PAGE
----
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# The Integers and Division

Of course, you already know what the
integers are, and what division is…

But: There are some specific notations,
terminology, and theorems associated with
these concepts which you may not know.

These form the basics of number theory.

Vital in many important algorithms today
(hash functions, cryptography, digital
signatures).

Divides, Factor, Multiple

Let a, b∈Z with a≠0.

Def .:a|b≡“a divides b”:≡( c∈Z:b=ac)
“There is an integer c such that c times a
equals b.”

Example: 3|12 True, but 3|7 False.

Iff a divides b, then we say a is a factor or a
divisor of b, and b is a multiple of a.

Ex.: “bis even”:≡2|b.

Facts re: the Divides Relation

Theorem: a,b,c ∈Z:

Proof of (2): a|b means there is an s such
that b=as, and a|c means that there is a t such
that c=at, so b+c= as+at= a(s+t), so a|(b+c)

More Detailed Version of Proof

Show .

Let a, b, c be any integers such that a|b
and a|c, and show that a| (b+ c).

By defn. of |, we know s: b=as, and
t: c=at. Let s, t, be such integers.

Then b+c = as+at= a(s+t), so
u: b+c=au, namely u=s+t. Thus a|(b+c).

Prime Numbers

An integer p>1is prime iff it is not the
product of two integers greater than 1:

The only positive factors of a prime pare 1
and p itself. Some primes: 2,3,5,7,11,13...

Non-prime integers greater than 1 are
called composite, because they can be
composed by multiplying two integers
greater than 1.

Fundamental Theorem of Arithmetic

Its "Prime Factorization"

Every positive integer a unique
representation as the product of a non-
decreasing series of zero or more primes.

Some examples:
1 = (product of empty series) = 1
2 = 2 (product of series with one element 2)
4 = 2·2 (product of series 2,2)
2000 = 2·2·2·2·5·5·5; 2001 = 3·23·29;
2002 = 2·7·11·13; 2003 = 2003(no clear pattern!)

An Application of Primes!

When you visit a secure web site (https:…address,
indicated by padlock icon in IE), the browser and web
site may be using a technology called RSA encryption.

This public-key cryptography scheme involves
exchanging public keys containing the product pq of two
random large primes p and q (a private key) which must
be kept secret by a given party.

So, the security of your day-to-day web transactions
depends critically on the fact that all known factoring
algorithms are intractable!

Note: There is a tractable quantum algorithm for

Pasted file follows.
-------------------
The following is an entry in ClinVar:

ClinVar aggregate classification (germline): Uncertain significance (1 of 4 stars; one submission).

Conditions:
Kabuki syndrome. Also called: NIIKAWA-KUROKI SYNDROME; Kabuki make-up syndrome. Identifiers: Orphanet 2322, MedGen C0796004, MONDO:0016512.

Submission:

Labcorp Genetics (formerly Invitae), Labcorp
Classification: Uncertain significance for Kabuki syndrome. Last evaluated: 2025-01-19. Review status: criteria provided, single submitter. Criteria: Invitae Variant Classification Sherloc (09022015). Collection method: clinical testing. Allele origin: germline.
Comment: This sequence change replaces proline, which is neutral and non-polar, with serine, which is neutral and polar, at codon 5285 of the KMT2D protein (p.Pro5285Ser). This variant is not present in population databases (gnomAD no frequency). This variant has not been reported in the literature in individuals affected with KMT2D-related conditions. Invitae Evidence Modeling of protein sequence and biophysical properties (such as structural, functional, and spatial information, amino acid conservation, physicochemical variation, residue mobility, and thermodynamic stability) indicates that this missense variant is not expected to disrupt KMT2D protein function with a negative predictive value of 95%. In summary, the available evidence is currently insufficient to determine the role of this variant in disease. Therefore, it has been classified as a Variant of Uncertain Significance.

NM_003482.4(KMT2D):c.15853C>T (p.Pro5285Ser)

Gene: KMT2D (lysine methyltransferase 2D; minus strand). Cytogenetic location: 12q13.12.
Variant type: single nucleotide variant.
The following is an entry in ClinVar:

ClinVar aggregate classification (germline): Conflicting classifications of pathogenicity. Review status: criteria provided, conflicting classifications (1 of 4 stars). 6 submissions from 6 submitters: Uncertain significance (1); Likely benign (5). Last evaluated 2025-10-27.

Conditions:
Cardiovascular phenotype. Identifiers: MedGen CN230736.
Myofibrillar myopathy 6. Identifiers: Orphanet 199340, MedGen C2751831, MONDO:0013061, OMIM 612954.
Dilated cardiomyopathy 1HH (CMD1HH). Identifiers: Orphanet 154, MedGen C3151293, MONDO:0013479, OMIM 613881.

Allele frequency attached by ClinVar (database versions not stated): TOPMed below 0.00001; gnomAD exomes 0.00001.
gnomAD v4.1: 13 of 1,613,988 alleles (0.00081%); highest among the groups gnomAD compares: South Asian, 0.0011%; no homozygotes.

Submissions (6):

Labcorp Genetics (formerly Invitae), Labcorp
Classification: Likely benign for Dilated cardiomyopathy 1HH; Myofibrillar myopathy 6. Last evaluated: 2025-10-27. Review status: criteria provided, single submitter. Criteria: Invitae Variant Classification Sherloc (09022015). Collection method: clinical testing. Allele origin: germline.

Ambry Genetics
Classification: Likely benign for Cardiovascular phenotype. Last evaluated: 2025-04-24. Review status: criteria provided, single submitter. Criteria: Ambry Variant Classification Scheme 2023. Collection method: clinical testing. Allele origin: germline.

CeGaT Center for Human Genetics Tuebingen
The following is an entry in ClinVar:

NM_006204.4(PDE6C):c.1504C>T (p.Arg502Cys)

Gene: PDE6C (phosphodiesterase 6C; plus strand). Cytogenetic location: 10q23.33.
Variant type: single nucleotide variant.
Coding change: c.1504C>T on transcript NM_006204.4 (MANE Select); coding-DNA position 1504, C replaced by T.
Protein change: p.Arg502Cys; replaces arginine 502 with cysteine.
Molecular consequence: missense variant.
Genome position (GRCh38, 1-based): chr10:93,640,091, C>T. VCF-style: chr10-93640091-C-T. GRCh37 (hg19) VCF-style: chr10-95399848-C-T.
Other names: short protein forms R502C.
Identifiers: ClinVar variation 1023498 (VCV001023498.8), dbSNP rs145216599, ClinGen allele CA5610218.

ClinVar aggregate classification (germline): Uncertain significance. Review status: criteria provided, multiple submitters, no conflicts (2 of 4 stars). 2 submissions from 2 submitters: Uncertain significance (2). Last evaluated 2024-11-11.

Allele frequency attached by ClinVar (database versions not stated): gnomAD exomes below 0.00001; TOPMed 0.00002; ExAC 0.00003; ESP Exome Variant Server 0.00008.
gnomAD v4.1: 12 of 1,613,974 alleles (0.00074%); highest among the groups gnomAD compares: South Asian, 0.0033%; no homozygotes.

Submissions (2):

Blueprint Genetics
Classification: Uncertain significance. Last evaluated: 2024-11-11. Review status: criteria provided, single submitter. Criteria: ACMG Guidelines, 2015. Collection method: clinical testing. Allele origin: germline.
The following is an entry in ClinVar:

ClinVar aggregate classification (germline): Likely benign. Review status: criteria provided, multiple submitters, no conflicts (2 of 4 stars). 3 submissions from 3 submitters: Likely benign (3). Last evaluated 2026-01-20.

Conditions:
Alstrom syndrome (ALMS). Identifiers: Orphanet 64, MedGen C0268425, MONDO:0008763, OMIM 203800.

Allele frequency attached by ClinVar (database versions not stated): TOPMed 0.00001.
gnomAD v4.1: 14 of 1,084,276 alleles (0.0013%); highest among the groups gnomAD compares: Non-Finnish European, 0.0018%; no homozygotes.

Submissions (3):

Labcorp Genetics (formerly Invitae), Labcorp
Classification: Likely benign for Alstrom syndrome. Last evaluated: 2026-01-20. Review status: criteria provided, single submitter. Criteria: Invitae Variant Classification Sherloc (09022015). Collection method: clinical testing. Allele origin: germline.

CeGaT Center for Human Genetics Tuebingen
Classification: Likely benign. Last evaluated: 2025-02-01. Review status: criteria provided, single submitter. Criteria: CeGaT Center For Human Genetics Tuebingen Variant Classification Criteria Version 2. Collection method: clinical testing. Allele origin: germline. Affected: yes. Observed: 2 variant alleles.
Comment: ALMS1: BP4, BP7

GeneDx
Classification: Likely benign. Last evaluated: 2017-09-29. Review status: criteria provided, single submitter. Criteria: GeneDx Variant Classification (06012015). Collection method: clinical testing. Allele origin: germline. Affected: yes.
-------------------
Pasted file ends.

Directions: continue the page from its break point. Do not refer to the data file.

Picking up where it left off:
factoring; so if we can ever build big quantum
computers, then RSA is not secure.

The Division “Algorithm”

It’s really just a theorem, not an algorithm…

Only called an “algorithm”for historical reasons.

Theorem: For any integer dividend a and
divisor d≠0, there is a unique integer
quotient q and remainder r∈N such that a =
dq+ r and 0 ≤r < |d|. Formally, the theorem
is:

We can find q and r by: .

Greatest Common Divisor

The greatest common divisor gcd(a,b) of
integers a, b (not both 0) is the largest (most
positive) integer d that is a divisor both of a
and of b.

Example:gcd(24,36)=?
Positive common divisors: 1,2,3,4,6,12.
The largest one of these is 12.

GCD shortcut

If the prime factorizations are written as
and ,
then the GCD is given by:

Example of using the shortcut:

Relative Primality

Integers a and bare called relatively
prime or coprime iff their gcd= 1.

Example: Neither 21 nor 10 is prime, but
they are coprime. 21=3·7and 10=2·5, so
they have no common factors > 1, so their
gcd= 1.

A set of integers is (pairwise)
relatively prime if all pairs , for i≠j,
are relatively prime.

Least Common Multiple

lcm(a,b) of positive integers a, b, is the
smallest positive integer that is a multiple both
of a and of b. E.g.lcm(6,10)=30

If the prime factorizations are written as
and

then the LCM is given by

The mod operator

An integer “division remainder” operator.

Let a,d∈Z with d>1. Then a mod d
denotes the remainder r from the division
“algorithm”with dividend a and divisor d;
i.e. the remainder when a is divided by d.

Using e.g. long division.

We can compute (a mod d) by:

In C/C++/Java languages, “%”= mod

Modular Congruence

Let a, b∈Z, m∈.
Where ={n∈Z| n>0}=N−{0}(the + integers).

Then a is congruent to b modulo m,
written “a≡b(mod m)”, iff m | a−b.

Note: this is a different use of “≡”than the
meaning “is defined as” I’ve used before.

It’s also equivalent to: (a−b) mod m = 0.

Spiral Visualization of mod≡

Example shown:
modulo-5
arithmetic

Useful Congruence Theorems

Theorem: Let a,b∈Z, m∈. Then:

Theorem: Let a,b,c,d∈Z, m∈. Then if
a≡b(mod m) and c≡d(mod m), then:
▪a+c≡b+d(mod m), and
▪ac ≡bd(mod m)